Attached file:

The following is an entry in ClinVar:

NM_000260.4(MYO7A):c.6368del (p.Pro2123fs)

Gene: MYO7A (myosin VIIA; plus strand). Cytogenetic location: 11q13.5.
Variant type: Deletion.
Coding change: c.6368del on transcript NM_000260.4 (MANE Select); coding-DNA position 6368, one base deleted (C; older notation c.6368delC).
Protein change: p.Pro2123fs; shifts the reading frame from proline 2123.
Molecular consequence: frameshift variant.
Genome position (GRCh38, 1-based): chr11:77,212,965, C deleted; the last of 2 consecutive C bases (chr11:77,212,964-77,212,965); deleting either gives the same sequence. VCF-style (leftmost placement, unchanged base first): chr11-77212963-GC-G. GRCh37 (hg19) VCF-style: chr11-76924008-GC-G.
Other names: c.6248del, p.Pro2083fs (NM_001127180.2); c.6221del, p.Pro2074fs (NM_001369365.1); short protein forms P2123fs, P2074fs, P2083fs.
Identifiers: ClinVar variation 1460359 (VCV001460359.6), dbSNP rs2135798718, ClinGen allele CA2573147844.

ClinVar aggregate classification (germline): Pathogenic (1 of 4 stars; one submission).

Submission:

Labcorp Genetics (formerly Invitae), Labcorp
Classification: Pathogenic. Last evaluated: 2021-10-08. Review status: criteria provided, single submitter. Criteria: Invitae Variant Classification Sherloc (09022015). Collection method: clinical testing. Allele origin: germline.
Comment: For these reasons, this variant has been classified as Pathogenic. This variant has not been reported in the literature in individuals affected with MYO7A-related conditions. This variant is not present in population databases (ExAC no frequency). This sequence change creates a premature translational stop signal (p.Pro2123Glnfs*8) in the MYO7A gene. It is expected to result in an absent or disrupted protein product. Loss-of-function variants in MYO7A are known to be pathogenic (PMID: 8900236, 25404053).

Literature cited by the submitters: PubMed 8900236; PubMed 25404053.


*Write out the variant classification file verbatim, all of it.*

The following is an entry in ClinVar:

NM_000260.4(MYO7A):c.6368del (p.Pro2123fs)

Gene: MYO7A (myosin VIIA; plus strand). Cytogenetic location: 11q13.5.
Variant type: Deletion.
Coding change: c.6368del on transcript NM_000260.4 (MANE Select); coding-DNA position 6368, one base deleted (C; older notation c.6368delC).
Protein change: p.Pro2123fs; shifts the reading frame from proline 2123.
Molecular consequence: frameshift variant.
Genome position (GRCh38, 1-based): chr11:77,212,965, C deleted; the last of 2 consecutive C bases (chr11:77,212,964-77,212,965); deleting either gives the same sequence. VCF-style (leftmost placement, unchanged base first): chr11-77212963-GC-G. GRCh37 (hg19) VCF-style: chr11-76924008-GC-G.
Other names: c.6248del, p.Pro2083fs (NM_001127180.2); c.6221del, p.Pro2074fs (NM_001369365.1); short protein forms P2123fs, P2074fs, P2083fs.
Identifiers: ClinVar variation 1460359 (VCV001460359.6), dbSNP rs2135798718, ClinGen allele CA2573147844.

ClinVar aggregate classification (germline): Pathogenic (1 of 4 stars; one submission).

Submission:

Labcorp Genetics (formerly Invitae), Labcorp
Classification: Pathogenic. Last evaluated: 2021-10-08. Review status: criteria provided, single submitter. Criteria: Invitae Variant Classification Sherloc (09022015). Collection method: clinical testing. Allele origin: germline.
Comment: For these reasons, this variant has been classified as Pathogenic. This variant has not been reported in the literature in individuals affected with MYO7A-related conditions. This variant is not present in population databases (ExAC no frequency). This sequence change creates a premature translational stop signal (p.Pro2123Glnfs*8) in the MYO7A gene. It is expected to result in an absent or disrupted protein product. Loss-of-function variants in MYO7A are known to be pathogenic (PMID: 8900236, 25404053).

Literature cited by the submitters: PubMed 8900236; PubMed 25404053.